photo courtesy of Wisconsin Raptor Group
On this northern Wisconsin farm, cows gawk with curiosity at a visitor that fell from the sky to land in their cow pen. The loon (left foreground) was saved and nurtured back to health by members of the Wisconsin Raptors Group.
by Dennis Dalman
As much as Kaia Swenson loves to see Minnesota’s state bird, the loon, (and hear its haunting call), she kept hoping one day in mid-April a loon on a pond by her home would just fly away, just begone.
Swenson was deeply worried about the bird because it seemed to be stranded on that pond, trying over and over again to fly but apparently not gaining enough height to remain airborne.
Swenson lives in the Rolling Meadows neighborhood in Sartell where there is a large holding pond, dubbed “Brian’s Lake.”
“I watched for 15-20 minutes as the loon tried to take off,” she said in an interview with the Newsleader. “The lake appeared to be not long enough for the loon to gain the height needed for takeoff.”
Worried about the poor bird’s plight, Swenson made a number of phone calls – to the police, then to the Highway Patrol, who transferred her call to the Department of Natural Resources. After that, she did online research and finally located a couple in Tomahawk, Wis. – Kevin and Linda Grenzer – who are dedicated to saving all sorts of birds, including loons.
She called that couple and was told there’s not much that can be done. After explaining the pond/lake is about 100 yards wide, max, the couple told her that should be long enough to enable the loon to fly up from it, especially if there is a strong headwind. Swenson’s hopes soared as she continued to watch and enjoy the sight of that beautiful bird floating and diving.
She thanked the couple, then she watched and waited, hoping so much the loon would succeed. It didn’t, as her hopes started to sink.
Swenson is an early-education teacher in the St. Cloud School District. When she returned home from work the next day, her spirit instantly lifted when she noticed the loon was gone. She even took three walks around the big pond, looking and looking. No loon!
“I was so happy,” she said. “That made my day!”
Swenson recalled her youthful happy trips to Minnesota’s Boundary Canoe Waters area where she often observed loons and their lonesome calls. She didn’t know a lot about the particular bird, but after the loon’s crisis at the pond, she has learned a lot, including the awful news that in some areas, especially northern Wisconsin, some loons have been “falling from the sky.”
Why the crisis?
Because of odd, mixed-up, unseasonal conditions during this so-called spring, atmospheric conditions at high altitudes are causing ice to build up on migrating loons’ (and grebes’) bodies. That causes them to forsake the sky and make “emergency landings,” stranding them on the ground or on watery places that are not large enough for them to fly off again. They become stranded because loons cannot walk. Their “feet” toward the backs of their bodies are for swimming only, like paddles.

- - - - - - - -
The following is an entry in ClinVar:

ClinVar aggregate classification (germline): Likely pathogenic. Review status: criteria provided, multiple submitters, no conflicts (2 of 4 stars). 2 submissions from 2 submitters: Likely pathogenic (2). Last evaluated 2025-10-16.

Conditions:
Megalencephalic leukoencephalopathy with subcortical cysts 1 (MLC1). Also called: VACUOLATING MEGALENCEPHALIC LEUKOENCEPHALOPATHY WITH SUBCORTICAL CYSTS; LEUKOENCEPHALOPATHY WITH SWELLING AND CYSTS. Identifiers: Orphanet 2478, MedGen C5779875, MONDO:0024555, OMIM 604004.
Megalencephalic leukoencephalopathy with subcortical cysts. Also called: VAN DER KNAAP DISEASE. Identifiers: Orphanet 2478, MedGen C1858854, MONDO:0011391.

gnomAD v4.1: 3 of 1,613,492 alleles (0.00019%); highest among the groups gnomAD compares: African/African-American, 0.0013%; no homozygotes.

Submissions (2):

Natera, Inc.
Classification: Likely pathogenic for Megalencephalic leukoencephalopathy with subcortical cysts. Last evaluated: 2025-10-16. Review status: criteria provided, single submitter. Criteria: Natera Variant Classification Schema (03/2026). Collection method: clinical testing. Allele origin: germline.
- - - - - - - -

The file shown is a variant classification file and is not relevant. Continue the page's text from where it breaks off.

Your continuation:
The Raptor Education Group in Antigo, Wis. has received several calls from people noticing loons stranded on the ground. In northern Wisconsin, one of them landed on a barn’s outdoor muddy cow enclosure with a bunch of cows standing there gawking at the strange visitor. Thanks to the Raptor Group, that loon was rescued and nursed back to health. Group members, calling the recent tragic phenomenon “loon fallout,” have rescued many more loons and pie-billed grebes after people called in about the stranded birds.
When loons or grebes make hard “emergency” landings on waterless ground, they are often injured in the process, including abrasions on their “feet” and fractured keel bones, legs and wings.
What to do
The Raptor Education Group gives the following advice to people:
• Be careful approaching loons. Their beaks are sharp, and the birds might react defensively.
• If you do rescue one, make sure you use a thick, large blanket to cover it before putting it in a box or carrier. To protect the loon from further injury, line the bottom of the carrier with towels or blankets and punch holes in the top of the box or carrier before putting the bird into it.
• Before or after such a rescue, call the Department of Natural Resources for advice on who to contact to help save and rehabilitate the loon – or grebe. The DNR’s phone numbers are 651-296-6157 or 888-MINNDNR (646-6367). Its email address is email@example.com.
According to the DNR, about 12,000 loons migrate to Minnesota every year, second only to Alaska. A loon can live to be up to 30 years old.
There are five types of loon, with the “Common Loon” being – well – the most common. It weighs anywhere from 6-14 pounds, has an average wingspan of 41 to 52 inches and can fly as fast as 70 mph. Loons eat lots of fish, as well as insects and crustaceans, diving and swimming underwater to catch their prey. They can dive as deep as 250 feet.